London Curiosities: The extraordinary prohibitions of Brown Hart Gardens

The site of Brown Hart Gardens was established as green space in 1889, when it was known as Duke Street Gardens, for the enjoyment of local residents. However, the gardens were only open for 14 years as in 1903, the area was leased to Westminster Electricity Supply Company so they could build a substation. Understandably, the residents were very upset to lose this beautiful space so, as compensation, a new park was built on top of the substation. It opened in 1906 and was named Brown Hart Gardens.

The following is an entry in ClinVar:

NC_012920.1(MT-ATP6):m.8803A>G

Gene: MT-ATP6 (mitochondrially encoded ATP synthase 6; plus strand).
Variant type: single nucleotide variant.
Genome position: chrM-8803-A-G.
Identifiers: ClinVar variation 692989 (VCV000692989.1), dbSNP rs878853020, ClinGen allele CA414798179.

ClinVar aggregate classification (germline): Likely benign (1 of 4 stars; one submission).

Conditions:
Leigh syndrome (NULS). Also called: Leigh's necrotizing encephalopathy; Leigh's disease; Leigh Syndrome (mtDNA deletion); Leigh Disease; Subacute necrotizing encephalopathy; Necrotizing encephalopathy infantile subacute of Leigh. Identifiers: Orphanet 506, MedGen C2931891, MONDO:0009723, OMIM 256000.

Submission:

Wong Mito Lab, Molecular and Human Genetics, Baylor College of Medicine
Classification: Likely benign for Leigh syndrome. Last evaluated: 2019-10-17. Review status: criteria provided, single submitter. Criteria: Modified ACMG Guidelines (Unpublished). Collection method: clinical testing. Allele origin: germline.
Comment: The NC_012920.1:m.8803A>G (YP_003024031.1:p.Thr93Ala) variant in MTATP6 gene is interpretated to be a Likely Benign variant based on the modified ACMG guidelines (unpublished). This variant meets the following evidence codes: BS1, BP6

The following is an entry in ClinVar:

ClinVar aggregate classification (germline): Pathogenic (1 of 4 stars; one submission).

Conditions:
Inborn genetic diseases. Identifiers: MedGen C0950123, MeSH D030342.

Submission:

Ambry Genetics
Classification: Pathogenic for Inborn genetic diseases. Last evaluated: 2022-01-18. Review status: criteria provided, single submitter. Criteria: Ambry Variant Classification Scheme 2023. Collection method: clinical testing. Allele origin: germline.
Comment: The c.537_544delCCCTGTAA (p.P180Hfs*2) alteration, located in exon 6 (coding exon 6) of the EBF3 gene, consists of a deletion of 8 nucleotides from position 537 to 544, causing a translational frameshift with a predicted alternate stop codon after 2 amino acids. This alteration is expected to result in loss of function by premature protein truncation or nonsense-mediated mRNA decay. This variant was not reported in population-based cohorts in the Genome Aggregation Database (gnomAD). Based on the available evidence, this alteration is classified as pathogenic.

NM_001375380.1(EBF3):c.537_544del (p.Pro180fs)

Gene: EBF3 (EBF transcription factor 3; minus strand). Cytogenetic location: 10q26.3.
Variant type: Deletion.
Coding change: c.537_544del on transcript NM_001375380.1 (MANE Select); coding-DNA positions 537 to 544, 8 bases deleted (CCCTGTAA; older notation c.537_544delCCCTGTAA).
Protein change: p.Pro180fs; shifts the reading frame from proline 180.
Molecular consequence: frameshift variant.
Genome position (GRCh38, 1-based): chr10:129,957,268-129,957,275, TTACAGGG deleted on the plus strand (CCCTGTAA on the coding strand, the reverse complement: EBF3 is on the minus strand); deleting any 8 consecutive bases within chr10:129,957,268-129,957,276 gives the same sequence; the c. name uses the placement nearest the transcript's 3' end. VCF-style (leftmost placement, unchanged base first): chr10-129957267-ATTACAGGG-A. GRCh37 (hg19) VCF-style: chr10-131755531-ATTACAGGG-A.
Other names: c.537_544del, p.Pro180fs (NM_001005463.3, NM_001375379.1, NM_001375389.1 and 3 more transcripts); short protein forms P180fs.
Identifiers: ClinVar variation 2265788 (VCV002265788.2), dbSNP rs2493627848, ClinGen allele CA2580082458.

The Gardens, which form part of the 300 year old Grosvenor Estate, were permitted to create their own byelaws which remain to this day. There are some curious prohibitions, which include “games, brawling, fighting, quarrelling, betting, playing with cards or dice, shouting, singing, and the practice of gymnastics.”. Anyone who dares to breach these rules can face prosecution.

What about the substation? The structure, designed by Sir Stanley Peach (famed for designing Wimbledon’s Centre Court), is still in use and serves much of the West End.

We highly recommend you visit this exceptionally unusual, historic and very beautiful space. It’s just a 14 minute walk from here, which takes you through the heart of Mayfair.

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